How to purge toxic chemicals from your home

In today's world we can find toxic and harmful chemicals almost everywhere. 

Skincare products, cosmetics, household cleaning products, perfumes, air fresheners, hair products, soaps, lotions, detergents... often these items are loaded with ingredients that, when ingested or absorbed, can be detrimental to your health and that of your family. 

So, how do you know which products are clean, and which ones are harmful?

Clean beauty

Read the ingredients 

This method seems obvious, however is often unhelpful unless you're a chemist or have 15 hours to look up each individual ingredient.

Curate clean products

My preferred method is to personally source new, handmade, eco-friendly products at local Farmers Markets, zero-waste or health shops. It takes a bit longer, however what I love about this method is that you can speak with the maker or distributor about the product in question. They should be able to answer all your questions and concerns. 

Think Dirty

You can download the app Think Dirty on your phone to see where your products rate on the toxicity scale. Unregistered items can be easily added by snapping a photo of both front and back labels. If the ingredients aren't there, a quick Google should do the trick! Typically, natural products aren't on there.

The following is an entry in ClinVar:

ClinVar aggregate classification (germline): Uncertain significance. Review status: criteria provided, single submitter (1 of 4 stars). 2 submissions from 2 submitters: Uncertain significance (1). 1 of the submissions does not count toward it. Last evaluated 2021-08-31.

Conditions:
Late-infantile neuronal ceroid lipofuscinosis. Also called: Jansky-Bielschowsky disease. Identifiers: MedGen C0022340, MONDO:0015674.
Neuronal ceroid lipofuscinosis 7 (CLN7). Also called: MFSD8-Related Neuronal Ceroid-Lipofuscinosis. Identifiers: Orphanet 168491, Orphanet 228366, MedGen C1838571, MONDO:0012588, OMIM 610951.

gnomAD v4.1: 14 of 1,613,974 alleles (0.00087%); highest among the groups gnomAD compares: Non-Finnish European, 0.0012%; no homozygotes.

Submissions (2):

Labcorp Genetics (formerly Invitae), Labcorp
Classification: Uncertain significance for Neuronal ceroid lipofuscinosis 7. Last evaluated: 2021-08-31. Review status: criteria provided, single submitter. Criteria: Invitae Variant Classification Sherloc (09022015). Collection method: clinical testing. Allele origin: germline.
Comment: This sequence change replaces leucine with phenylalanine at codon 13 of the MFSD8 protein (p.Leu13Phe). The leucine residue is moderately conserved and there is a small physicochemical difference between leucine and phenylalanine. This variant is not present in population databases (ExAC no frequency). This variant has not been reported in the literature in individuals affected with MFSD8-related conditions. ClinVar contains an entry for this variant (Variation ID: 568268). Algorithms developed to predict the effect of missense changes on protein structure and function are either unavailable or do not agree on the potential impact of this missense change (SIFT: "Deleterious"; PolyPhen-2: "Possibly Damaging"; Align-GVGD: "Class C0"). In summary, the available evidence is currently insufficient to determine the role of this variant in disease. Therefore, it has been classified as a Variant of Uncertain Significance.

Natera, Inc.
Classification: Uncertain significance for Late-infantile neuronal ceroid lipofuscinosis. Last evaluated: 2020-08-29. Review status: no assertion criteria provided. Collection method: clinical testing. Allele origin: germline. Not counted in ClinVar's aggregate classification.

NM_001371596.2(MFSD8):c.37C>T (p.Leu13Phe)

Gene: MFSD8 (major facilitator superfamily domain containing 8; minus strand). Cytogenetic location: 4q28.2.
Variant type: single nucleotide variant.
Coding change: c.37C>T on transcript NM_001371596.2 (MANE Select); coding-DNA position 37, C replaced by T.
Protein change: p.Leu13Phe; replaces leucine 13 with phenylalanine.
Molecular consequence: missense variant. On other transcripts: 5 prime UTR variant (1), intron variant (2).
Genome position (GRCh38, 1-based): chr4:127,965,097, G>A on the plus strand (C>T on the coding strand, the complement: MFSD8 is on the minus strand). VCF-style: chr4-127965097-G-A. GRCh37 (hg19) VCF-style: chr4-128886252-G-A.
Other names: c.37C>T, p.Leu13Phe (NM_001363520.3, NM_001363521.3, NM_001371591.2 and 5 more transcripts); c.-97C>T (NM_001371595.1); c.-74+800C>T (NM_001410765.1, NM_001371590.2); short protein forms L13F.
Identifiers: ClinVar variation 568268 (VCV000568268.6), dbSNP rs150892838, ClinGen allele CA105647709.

Once you've got a clear idea of which products are healthy for you to breathe, ingest and rub onto your body, you can start making the switch!

Healthy Skin

The process of purging:

Go through everything from your shelves, to your secret hiding places, all the way to the farthest corners of your bathroom cupboards. Organize everything into 3 separate categories:

1. Items you use daily. 

2. Items you want to use up, and haven't yet. 

3. Items you don't want // don't use // are expired.

Because starting fresh and replacing everything is not always realistic, think of this as an inventory check. Make note of the repeat purchases of lotions and creams, hair products and perfumes. Whatever is not getting used can be donated, or put it somewhere you see it daily and will remember to use.

If disposing of and replacing your products is realistic for you now, take a look into some cleaner brands - preferably those which are local and handmade by herbalists, or from trust-worthy, reputable, and ethical companies.

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